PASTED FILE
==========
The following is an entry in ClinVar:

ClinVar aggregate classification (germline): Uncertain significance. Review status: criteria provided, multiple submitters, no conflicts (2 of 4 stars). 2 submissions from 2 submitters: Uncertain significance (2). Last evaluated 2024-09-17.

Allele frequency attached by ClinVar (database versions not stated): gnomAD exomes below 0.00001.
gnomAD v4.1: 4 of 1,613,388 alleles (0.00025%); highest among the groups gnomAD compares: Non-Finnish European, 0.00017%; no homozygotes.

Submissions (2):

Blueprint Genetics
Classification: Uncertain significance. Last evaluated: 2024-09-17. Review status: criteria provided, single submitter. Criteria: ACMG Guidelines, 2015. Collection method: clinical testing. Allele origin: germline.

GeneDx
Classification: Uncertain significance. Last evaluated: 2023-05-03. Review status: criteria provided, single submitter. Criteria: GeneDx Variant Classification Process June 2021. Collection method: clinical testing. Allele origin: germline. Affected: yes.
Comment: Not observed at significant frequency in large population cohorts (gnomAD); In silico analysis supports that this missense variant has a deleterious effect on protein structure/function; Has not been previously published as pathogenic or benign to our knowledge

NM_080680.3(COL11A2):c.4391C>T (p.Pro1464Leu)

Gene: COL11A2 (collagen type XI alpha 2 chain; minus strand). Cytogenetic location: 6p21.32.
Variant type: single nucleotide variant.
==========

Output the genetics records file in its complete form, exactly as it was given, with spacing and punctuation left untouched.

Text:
The following is an entry in ClinVar:

ClinVar aggregate classification (germline): Uncertain significance. Review status: criteria provided, multiple submitters, no conflicts (2 of 4 stars). 2 submissions from 2 submitters: Uncertain significance (2). Last evaluated 2024-09-17.

Allele frequency attached by ClinVar (database versions not stated): gnomAD exomes below 0.00001.
gnomAD v4.1: 4 of 1,613,388 alleles (0.00025%); highest among the groups gnomAD compares: Non-Finnish European, 0.00017%; no homozygotes.

Submissions (2):

Blueprint Genetics
Classification: Uncertain significance. Last evaluated: 2024-09-17. Review status: criteria provided, single submitter. Criteria: ACMG Guidelines, 2015. Collection method: clinical testing. Allele origin: germline.

GeneDx
Classification: Uncertain significance. Last evaluated: 2023-05-03. Review status: criteria provided, single submitter. Criteria: GeneDx Variant Classification Process June 2021. Collection method: clinical testing. Allele origin: germline. Affected: yes.
Comment: Not observed at significant frequency in large population cohorts (gnomAD); In silico analysis supports that this missense variant has a deleterious effect on protein structure/function; Has not been previously published as pathogenic or benign to our knowledge

NM_080680.3(COL11A2):c.4391C>T (p.Pro1464Leu)

Gene: COL11A2 (collagen type XI alpha 2 chain; minus strand). Cytogenetic location: 6p21.32.
Variant type: single nucleotide variant.